6 ways to struggle with your explanations – MES011

How to struggle with your explanations?

All the day you might run into the situation to explain problems, defects, situations or environment. Very often your listener or the audience is not aware of the underlying technical details. Or they do not have the knowledge to understand the details at all.

This episode tells you 6 ways to struggle for sure with all of your explanations. But it also shows you an approved ways to convert even very complicated nerd details into an understandable manner.

Be sure that you struggle

If you want to ensure your failure follow these six behaviors:

  1. Go deep into details
  2. Use inadequate language
  3. Assume too much knowledge
  4. Drop facts and connections
  5. Be impatient if the listener does not understand initially
  6. Assume that after your presentation everything is clarified

If you follow at least half of them you can be assured that your description of the situation will not be understood by anybody outside of your knowledge. A perfect way to stay inside of your cage of expertise.

However, if you want to provide better descriptions, more understandable reports or you simply want to be understood if your run into problems, then have a look at the next paragraph.

How to explain exceptionally?

People understand stories. People like stories. And people like comparisons. If you start to describe your situation with a picture, then that’s already a big step forward. A picture is worth a thousand words. But the problem might be to find the right picture. Or to strip down the picture to the very basics the audience gets the point of your problem.

A different approach, I reguarly prefer, is a metaphor. A metaphor is a comparison which does not emphasize the differences, but the similiarities. That means you pick and idea out of your experience. This idea should be common to your audience, too. Then you compose a story or the comparison around this idea to explain the much more complicated other situation or problem.

The essential point is that you have understood the pattern or the skeleton of your situation. You need to abstract this pattern and look for similiarities to find an appropriate metaphor.

Let’s assume you have drawn out this pattern. Then you can use the following anchor-points to find the story for your metaphor:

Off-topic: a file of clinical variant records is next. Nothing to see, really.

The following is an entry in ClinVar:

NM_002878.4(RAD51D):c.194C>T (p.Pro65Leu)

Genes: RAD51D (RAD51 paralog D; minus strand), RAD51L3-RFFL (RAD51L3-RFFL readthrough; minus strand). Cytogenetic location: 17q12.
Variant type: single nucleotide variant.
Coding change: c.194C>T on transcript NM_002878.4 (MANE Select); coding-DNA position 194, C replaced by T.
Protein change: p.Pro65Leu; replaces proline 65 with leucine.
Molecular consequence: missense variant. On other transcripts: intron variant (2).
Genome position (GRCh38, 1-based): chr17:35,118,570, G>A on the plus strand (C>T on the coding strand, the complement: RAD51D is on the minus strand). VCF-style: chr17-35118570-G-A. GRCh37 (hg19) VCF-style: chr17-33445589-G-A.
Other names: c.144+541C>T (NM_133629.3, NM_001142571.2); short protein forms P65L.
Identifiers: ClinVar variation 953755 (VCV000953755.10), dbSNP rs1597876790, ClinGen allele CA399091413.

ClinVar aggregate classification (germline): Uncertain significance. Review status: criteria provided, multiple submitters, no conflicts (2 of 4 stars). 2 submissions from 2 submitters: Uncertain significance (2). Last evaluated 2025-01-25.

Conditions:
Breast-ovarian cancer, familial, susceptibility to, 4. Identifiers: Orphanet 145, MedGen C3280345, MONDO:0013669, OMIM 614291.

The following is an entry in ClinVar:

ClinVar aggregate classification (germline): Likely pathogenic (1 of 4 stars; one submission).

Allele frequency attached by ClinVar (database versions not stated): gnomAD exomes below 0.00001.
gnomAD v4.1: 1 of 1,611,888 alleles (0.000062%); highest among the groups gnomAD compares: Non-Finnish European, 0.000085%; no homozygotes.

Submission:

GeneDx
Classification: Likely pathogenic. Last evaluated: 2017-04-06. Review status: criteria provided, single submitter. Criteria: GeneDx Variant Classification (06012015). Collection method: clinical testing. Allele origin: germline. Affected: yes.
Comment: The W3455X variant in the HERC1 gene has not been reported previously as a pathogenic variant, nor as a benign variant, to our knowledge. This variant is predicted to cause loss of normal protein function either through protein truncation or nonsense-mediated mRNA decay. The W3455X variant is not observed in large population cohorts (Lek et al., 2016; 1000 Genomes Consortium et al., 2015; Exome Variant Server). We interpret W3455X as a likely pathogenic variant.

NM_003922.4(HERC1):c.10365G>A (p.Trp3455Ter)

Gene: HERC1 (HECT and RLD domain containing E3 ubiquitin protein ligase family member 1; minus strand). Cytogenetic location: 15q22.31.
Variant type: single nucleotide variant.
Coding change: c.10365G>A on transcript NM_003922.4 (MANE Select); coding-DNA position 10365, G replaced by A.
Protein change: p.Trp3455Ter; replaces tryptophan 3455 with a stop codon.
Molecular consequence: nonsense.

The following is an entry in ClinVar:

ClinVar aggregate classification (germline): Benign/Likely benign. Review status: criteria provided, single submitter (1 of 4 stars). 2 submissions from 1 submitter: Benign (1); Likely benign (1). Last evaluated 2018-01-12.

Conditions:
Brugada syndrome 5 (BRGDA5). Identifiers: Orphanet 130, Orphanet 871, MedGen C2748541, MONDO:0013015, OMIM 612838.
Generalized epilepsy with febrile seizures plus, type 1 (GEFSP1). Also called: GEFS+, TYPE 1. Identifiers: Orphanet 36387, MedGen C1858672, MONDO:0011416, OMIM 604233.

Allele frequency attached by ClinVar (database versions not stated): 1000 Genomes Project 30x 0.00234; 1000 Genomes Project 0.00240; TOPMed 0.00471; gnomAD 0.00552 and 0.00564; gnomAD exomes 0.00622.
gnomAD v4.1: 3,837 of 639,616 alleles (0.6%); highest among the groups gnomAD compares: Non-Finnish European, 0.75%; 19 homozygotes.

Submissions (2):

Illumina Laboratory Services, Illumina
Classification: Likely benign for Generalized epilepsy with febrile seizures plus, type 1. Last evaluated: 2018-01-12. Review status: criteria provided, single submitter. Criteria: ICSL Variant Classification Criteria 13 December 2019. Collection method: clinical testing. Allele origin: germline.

• Take something out of your environment. Something around you. Look for similiarities in your direct surroundings.
  • Pick natural topics like fruits, trees, wood, animals, techniques, mechanics, etc. Something your listener should be familiar with.
  • Use common understanding topics. DO NOT USE politics, religion or ethics for finding metaphors. They might be misunderstood or offensive.
  • Be as exact as possible. Find a metaphor which is not failing at once. But do not exaggerate. There is no need for absolute correctness. Only the original situation will fullfill such a request.
  • Let the audience rephrase the situation. This lets you check what exactly they have understood.
  • Do not get stucked on a wrecked metaphor. If you remark that your metaphor is failing in some particular point, do not hesitate and rephrase it. Introduce additional details or restrictions. Or drop it finally and take something else.

With every approach, with every tail, with every explanation, your audience will grasp a little bit more of the original topic. Thus any failing metaphor is also an indication that your audience gets more specific and closer to the subject.

You need to excercise a lot to tell metaphors quickly. It’s a lot about fantasy, but it’s also a lot about extracting the pattern of the situation. You need to lift yourself onto a meta-level of the situation’s description that you can use metaphor’s gracefully. Excercise a lot. Throw away metaphors as quickly as needed. Try another one. Your audience will be happy to see your effort and your eagerness to let them understand.

Thank You For Listening

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